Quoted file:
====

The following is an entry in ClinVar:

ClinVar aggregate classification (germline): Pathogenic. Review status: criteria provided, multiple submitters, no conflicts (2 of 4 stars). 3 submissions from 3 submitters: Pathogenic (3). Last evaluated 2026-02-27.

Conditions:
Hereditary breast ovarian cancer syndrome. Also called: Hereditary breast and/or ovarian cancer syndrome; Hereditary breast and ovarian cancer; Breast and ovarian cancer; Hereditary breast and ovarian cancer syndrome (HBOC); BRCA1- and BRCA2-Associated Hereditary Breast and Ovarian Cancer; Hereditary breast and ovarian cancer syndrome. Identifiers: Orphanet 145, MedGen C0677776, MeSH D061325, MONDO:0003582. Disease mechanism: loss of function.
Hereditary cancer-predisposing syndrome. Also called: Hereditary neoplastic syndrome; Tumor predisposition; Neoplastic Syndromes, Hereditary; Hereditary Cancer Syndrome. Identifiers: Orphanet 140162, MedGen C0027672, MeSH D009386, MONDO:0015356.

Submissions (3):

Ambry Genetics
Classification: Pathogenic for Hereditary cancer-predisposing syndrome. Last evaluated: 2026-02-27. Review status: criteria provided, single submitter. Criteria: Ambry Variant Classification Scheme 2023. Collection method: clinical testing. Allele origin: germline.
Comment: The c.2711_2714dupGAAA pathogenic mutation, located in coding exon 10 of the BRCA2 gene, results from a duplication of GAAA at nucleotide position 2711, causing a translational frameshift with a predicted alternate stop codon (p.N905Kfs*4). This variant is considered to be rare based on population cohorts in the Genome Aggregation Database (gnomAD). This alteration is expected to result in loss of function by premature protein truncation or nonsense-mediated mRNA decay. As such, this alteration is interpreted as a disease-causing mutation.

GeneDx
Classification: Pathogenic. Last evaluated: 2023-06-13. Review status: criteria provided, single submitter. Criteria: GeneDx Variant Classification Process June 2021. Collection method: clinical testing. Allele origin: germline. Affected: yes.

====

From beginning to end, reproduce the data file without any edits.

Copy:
The following is an entry in ClinVar:

ClinVar aggregate classification (germline): Pathogenic. Review status: criteria provided, multiple submitters, no conflicts (2 of 4 stars). 3 submissions from 3 submitters: Pathogenic (3). Last evaluated 2026-02-27.

Conditions:
Hereditary breast ovarian cancer syndrome. Also called: Hereditary breast and/or ovarian cancer syndrome; Hereditary breast and ovarian cancer; Breast and ovarian cancer; Hereditary breast and ovarian cancer syndrome (HBOC); BRCA1- and BRCA2-Associated Hereditary Breast and Ovarian Cancer; Hereditary breast and ovarian cancer syndrome. Identifiers: Orphanet 145, MedGen C0677776, MeSH D061325, MONDO:0003582. Disease mechanism: loss of function.
Hereditary cancer-predisposing syndrome. Also called: Hereditary neoplastic syndrome; Tumor predisposition; Neoplastic Syndromes, Hereditary; Hereditary Cancer Syndrome. Identifiers: Orphanet 140162, MedGen C0027672, MeSH D009386, MONDO:0015356.

Submissions (3):

Ambry Genetics
Classification: Pathogenic for Hereditary cancer-predisposing syndrome. Last evaluated: 2026-02-27. Review status: criteria provided, single submitter. Criteria: Ambry Variant Classification Scheme 2023. Collection method: clinical testing. Allele origin: germline.
Comment: The c.2711_2714dupGAAA pathogenic mutation, located in coding exon 10 of the BRCA2 gene, results from a duplication of GAAA at nucleotide position 2711, causing a translational frameshift with a predicted alternate stop codon (p.N905Kfs*4). This variant is considered to be rare based on population cohorts in the Genome Aggregation Database (gnomAD). This alteration is expected to result in loss of function by premature protein truncation or nonsense-mediated mRNA decay. As such, this alteration is interpreted as a disease-causing mutation.

GeneDx
Classification: Pathogenic. Last evaluated: 2023-06-13. Review status: criteria provided, single submitter. Criteria: GeneDx Variant Classification Process June 2021. Collection method: clinical testing. Allele origin: germline. Affected: yes.